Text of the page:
Toronto – October 20, 2022 – Biosimilars Canada, a national association representing Canada’s biosimilar medicines industry, today welcomed the announcement by the Government of Saskatchewan that it will implement a “switching” or transitioning policy to expand the use of biosimilar medicines under its public drug programs.
“Biosimilars Canada congratulates Health Minister Paul Merriman and the Government of Saskatchewan for implementing a biosimilar switching policy and reinvesting the savings to support patient access to public drug coverage and new drug benefits,” said Jim Keon, President of Biosimilars Canada.
Saskatchewan is the sixth province – and seventh jurisdiction in Canada – to implement a biosimilars switching policy. The Saskatchewan announcement follows British Columbia (May 2019), Alberta (December 2019), New Brunswick (April 2021), Quebec (July 2021), the Northwest Territories (December 2021) and Nova Scotia (February 2022).
Approximately 24,000 existing patients already receiving an original biologic drug in Saskatchewan are expected to transition to a biosimilar version over the next six months. The Ministry of Health estimates that the province will see annual savings of approximately $20 million once patients complete the transition to biosimilars. Minister Merriman confirmed in the announcement that the savings will be reinvested into the drug plan.
“Expanding the use of biosimilars through a switching policy is an important way to ensure the sustainability of drug plans and make the most effective use of taxpayer dollars,” said Keon. “Biosimilars Canada encourages Ontario, Manitoba, and other jurisdictions to follow Saskatchewan’s lead in making the switch to biosimilars without delay.”
Patients covered by the Saskatchewan Drug Plan who use certain biologic drugs to treat such diseases as arthritis, diabetes, inflammatory bowel disease and psoriasis will switch to a biosimilar version of the medicine within the next six months, by April 30, 2023. This evidence-informed strategy will optimize public resources to ensure the best value for treatments, improve access to medications for patients and contribute to the sustainability of the public drug plans.
“Biosimilars Canada and its member companies look forward to working with the Government of Saskatchewan to ensure the successful implementation of its biosimilars switching policy,” added Keon.
Switching from an originator biologic drug to a biosimilar is a safe and effective practice. Health Canada confirms that “patients and health care providers can have confidence that biosimilars are effective and safe for each of their authorized indications, and that no differences are expected in efficacy and safety following a change in routine use between a biosimilar and its reference biologic drug in an authorized indication.” 1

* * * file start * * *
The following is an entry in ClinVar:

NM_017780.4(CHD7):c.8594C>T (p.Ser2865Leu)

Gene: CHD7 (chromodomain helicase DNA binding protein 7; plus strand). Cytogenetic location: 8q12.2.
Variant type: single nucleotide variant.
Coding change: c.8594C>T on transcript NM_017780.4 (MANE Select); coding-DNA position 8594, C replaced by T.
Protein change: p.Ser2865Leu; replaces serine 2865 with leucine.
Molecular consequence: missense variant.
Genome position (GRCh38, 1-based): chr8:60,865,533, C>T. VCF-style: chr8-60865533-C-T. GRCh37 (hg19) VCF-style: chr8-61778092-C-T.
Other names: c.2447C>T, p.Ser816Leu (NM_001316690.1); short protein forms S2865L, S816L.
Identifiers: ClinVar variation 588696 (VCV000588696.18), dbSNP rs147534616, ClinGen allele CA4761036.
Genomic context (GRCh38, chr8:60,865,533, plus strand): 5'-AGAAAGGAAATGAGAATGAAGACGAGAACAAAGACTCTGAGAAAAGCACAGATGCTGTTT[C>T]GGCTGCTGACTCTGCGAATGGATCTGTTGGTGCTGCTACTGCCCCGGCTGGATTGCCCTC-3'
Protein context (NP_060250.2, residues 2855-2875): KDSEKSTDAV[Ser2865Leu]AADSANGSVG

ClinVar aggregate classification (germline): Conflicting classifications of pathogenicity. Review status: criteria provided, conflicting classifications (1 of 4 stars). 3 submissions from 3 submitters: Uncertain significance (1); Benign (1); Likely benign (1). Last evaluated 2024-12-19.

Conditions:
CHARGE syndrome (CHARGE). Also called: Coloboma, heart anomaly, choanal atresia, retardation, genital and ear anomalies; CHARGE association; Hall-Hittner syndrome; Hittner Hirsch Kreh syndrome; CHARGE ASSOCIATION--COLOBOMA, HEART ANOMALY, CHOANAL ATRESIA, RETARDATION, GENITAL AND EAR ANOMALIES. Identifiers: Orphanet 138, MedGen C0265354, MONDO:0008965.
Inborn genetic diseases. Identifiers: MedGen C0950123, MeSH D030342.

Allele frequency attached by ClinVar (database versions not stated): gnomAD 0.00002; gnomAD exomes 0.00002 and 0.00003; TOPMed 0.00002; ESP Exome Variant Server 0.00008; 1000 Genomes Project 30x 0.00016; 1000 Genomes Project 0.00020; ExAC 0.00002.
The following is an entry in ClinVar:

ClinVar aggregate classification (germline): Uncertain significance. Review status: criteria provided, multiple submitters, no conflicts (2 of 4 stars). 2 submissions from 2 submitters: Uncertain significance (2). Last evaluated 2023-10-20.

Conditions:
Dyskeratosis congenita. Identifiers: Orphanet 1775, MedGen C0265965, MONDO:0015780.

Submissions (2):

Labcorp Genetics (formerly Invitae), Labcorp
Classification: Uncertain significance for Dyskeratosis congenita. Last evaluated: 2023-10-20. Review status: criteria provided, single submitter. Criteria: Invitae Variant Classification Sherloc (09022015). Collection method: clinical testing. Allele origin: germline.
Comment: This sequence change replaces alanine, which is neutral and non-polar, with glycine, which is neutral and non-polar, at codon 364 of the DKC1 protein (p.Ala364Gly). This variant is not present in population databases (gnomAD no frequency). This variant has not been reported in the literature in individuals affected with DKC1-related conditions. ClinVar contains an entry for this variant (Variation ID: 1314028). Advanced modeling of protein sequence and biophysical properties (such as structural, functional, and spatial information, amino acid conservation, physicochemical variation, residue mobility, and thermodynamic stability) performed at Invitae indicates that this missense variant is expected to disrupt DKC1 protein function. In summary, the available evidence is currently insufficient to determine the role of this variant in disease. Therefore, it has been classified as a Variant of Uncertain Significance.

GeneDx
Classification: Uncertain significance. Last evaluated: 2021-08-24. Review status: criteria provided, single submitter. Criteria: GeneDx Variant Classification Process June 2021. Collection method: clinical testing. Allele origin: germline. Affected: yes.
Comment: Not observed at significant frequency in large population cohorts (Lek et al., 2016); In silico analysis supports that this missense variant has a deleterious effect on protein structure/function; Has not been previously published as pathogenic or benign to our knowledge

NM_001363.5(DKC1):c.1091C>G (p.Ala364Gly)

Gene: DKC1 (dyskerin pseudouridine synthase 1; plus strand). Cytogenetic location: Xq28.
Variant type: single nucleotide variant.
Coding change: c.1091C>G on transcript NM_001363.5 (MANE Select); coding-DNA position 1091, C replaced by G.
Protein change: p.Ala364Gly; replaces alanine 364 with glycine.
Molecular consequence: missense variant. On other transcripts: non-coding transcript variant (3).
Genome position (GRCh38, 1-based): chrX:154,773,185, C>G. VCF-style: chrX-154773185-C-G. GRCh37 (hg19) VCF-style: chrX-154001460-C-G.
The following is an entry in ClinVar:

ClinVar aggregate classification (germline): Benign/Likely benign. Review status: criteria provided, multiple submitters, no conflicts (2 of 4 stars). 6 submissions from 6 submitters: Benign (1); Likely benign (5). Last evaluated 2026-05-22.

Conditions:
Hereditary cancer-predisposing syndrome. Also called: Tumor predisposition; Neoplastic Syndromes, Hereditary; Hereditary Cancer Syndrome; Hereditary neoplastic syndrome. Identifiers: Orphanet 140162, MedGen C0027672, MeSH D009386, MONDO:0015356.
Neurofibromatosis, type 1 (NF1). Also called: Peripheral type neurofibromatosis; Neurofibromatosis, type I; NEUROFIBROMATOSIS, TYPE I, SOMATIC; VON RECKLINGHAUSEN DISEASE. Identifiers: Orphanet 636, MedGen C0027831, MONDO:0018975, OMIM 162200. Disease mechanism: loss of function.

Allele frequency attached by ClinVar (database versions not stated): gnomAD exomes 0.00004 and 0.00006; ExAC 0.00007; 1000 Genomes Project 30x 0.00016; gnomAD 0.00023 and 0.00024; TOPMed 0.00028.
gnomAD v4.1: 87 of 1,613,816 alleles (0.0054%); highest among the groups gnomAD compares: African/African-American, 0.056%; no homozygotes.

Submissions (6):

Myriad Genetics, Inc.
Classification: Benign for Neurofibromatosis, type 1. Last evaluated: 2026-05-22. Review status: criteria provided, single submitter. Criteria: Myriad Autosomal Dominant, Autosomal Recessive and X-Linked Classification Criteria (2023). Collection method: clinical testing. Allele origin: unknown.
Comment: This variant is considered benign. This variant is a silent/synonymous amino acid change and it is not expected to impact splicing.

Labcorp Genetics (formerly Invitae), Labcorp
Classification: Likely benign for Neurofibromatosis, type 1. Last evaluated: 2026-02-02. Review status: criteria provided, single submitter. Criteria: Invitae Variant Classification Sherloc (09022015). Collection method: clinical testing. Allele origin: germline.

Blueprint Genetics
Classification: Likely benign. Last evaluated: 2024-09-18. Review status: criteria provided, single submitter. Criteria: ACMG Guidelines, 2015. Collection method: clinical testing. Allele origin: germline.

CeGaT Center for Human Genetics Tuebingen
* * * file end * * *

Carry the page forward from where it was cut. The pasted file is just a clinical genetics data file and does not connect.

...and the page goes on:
Biologic medicines have revolutionized the treatment of many disabling and life-threatening diseases. They can, however, cost $10,000 to $25,000 or more to treat a patient for a year, which is placing an enormous financial strain on drug budgets.
The full benefits of biosimilars cannot be realized unless drug plans adopt policies that support their expanded use with the implementation of successful biosimilar transitioning or “switching” policy. Under these policies patients who use a biologic drug to treat a chronic condition are transitioned or “switched” from an original biologic drug to a biosimilar biologic drug under the supervision of their treating physician.
There is extensive real-world experience with biosimilars in Canada, with more than $1.2 million retail prescriptions filled annually, according to market data from IQVIA. Biosimilars are also used extensively in the hospital and oncology markets. There have also been more than 178 clinical trials worldwide involving approximately 21,000 switched patients, which confirm that switching from an originator biologic drug to a biosimilar biologic drug is not associated with any major efficacy, safety, or immunogenicity issues. 2
About Biosimilars Canada
Biosimilars Canada is a national association representing the biosimilar medicines industry in Canada. Our member companies are at the forefront of the global development and marketing of biosimilar medicines. Biosimilars Canada provides leadership in educating Canadian stakeholders about the safety and efficacy of biosimilar medicines, and advocates for policies that support their timely approval, reimbursement, market acceptance and expanded use. Biosimilars Canada is a division of the Canadian Generic Pharmaceutical Association. Visit us at www.biosimilarscanada.ca.
About Biosimilar Medicines 3
A biosimilar biologic drug, or biosimilar, is a drug demonstrated to be highly similar to a biologic drug that was already authorized for sale. Health Canada evaluates all the information provided to confirm that the biosimilar and the reference biologic drug are similar and that there are no clinically meaningful differences in safety and efficacy between them. Health Canada’s rigorous standards for authorization mean that you can have the same confidence in the quality, safety and efficacy of a biosimilar as any other biologic drug.
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Canadian Generic Pharmaceutical Association (CGPA)
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1 Health Canada, Biosimilar biologic drugs in Canada: Fact Sheet.
2 Barbier, L. et. al. The Efficacy, Safety, and Immunogenicity of Switching Between Reference Biopharmaceuticals and Biosimilars: A Systematic Review, March 31, 2020.
3 Health Canada, Biosimilar biologic drugs in Canada: Fact Sheet